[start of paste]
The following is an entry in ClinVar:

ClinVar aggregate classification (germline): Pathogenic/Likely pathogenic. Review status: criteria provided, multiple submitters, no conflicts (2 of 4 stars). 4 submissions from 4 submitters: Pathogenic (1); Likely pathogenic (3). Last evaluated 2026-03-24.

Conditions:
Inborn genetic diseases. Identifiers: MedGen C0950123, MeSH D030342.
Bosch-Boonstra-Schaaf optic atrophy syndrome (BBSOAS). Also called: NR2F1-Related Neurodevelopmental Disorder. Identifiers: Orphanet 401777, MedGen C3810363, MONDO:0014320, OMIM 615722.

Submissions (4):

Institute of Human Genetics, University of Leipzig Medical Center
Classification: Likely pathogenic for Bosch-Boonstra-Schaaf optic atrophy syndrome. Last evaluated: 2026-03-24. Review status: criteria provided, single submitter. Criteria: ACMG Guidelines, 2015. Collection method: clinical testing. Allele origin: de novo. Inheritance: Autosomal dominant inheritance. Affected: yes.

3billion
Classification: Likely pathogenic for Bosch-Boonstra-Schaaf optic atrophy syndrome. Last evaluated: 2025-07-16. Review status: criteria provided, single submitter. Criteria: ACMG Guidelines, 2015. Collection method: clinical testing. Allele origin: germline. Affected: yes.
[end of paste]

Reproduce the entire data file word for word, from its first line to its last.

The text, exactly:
The following is an entry in ClinVar:

ClinVar aggregate classification (germline): Pathogenic/Likely pathogenic. Review status: criteria provided, multiple submitters, no conflicts (2 of 4 stars). 4 submissions from 4 submitters: Pathogenic (1); Likely pathogenic (3). Last evaluated 2026-03-24.

Conditions:
Inborn genetic diseases. Identifiers: MedGen C0950123, MeSH D030342.
Bosch-Boonstra-Schaaf optic atrophy syndrome (BBSOAS). Also called: NR2F1-Related Neurodevelopmental Disorder. Identifiers: Orphanet 401777, MedGen C3810363, MONDO:0014320, OMIM 615722.

Submissions (4):

Institute of Human Genetics, University of Leipzig Medical Center
Classification: Likely pathogenic for Bosch-Boonstra-Schaaf optic atrophy syndrome. Last evaluated: 2026-03-24. Review status: criteria provided, single submitter. Criteria: ACMG Guidelines, 2015. Collection method: clinical testing. Allele origin: de novo. Inheritance: Autosomal dominant inheritance. Affected: yes.

3billion
Classification: Likely pathogenic for Bosch-Boonstra-Schaaf optic atrophy syndrome. Last evaluated: 2025-07-16. Review status: criteria provided, single submitter. Criteria: ACMG Guidelines, 2015. Collection method: clinical testing. Allele origin: germline. Affected: yes.